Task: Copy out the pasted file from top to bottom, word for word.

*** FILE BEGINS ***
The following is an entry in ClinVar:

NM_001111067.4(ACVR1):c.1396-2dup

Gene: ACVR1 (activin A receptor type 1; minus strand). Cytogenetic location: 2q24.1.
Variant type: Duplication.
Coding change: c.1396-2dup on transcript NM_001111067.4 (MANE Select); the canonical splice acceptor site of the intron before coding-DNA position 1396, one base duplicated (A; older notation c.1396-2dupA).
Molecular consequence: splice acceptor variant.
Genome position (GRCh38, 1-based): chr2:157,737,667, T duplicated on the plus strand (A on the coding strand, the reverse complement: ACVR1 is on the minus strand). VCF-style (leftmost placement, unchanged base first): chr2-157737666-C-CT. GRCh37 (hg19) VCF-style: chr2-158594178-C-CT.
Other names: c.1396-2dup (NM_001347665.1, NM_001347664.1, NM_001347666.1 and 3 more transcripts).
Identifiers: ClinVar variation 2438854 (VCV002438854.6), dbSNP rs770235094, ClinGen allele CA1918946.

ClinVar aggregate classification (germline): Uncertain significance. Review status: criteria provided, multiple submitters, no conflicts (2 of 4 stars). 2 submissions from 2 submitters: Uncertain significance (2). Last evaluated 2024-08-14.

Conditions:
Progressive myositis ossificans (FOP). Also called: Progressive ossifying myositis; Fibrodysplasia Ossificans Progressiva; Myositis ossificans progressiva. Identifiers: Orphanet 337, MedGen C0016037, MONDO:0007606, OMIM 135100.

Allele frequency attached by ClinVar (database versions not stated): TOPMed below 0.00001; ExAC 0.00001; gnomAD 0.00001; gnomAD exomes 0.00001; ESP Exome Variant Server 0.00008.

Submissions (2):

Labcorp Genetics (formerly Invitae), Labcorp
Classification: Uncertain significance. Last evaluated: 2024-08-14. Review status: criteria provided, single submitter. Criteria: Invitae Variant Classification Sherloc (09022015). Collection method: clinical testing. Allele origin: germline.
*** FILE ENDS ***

The following is an entry in ClinVar:

NM_001111067.4(ACVR1):c.1396-2dup

Gene: ACVR1 (activin A receptor type 1; minus strand). Cytogenetic location: 2q24.1.
Variant type: Duplication.
Coding change: c.1396-2dup on transcript NM_001111067.4 (MANE Select); the canonical splice acceptor site of the intron before coding-DNA position 1396, one base duplicated (A; older notation c.1396-2dupA).
Molecular consequence: splice acceptor variant.
Genome position (GRCh38, 1-based): chr2:157,737,667, T duplicated on the plus strand (A on the coding strand, the reverse complement: ACVR1 is on the minus strand). VCF-style (leftmost placement, unchanged base first): chr2-157737666-C-CT. GRCh37 (hg19) VCF-style: chr2-158594178-C-CT.
Other names: c.1396-2dup (NM_001347665.1, NM_001347664.1, NM_001347666.1 and 3 more transcripts).
Identifiers: ClinVar variation 2438854 (VCV002438854.6), dbSNP rs770235094, ClinGen allele CA1918946.

ClinVar aggregate classification (germline): Uncertain significance. Review status: criteria provided, multiple submitters, no conflicts (2 of 4 stars). 2 submissions from 2 submitters: Uncertain significance (2). Last evaluated 2024-08-14.

Conditions:
Progressive myositis ossificans (FOP). Also called: Progressive ossifying myositis; Fibrodysplasia Ossificans Progressiva; Myositis ossificans progressiva. Identifiers: Orphanet 337, MedGen C0016037, MONDO:0007606, OMIM 135100.

Allele frequency attached by ClinVar (database versions not stated): TOPMed below 0.00001; ExAC 0.00001; gnomAD 0.00001; gnomAD exomes 0.00001; ESP Exome Variant Server 0.00008.

Submissions (2):

Labcorp Genetics (formerly Invitae), Labcorp
Classification: Uncertain significance. Last evaluated: 2024-08-14. Review status: criteria provided, single submitter. Criteria: Invitae Variant Classification Sherloc (09022015). Collection method: clinical testing. Allele origin: germline.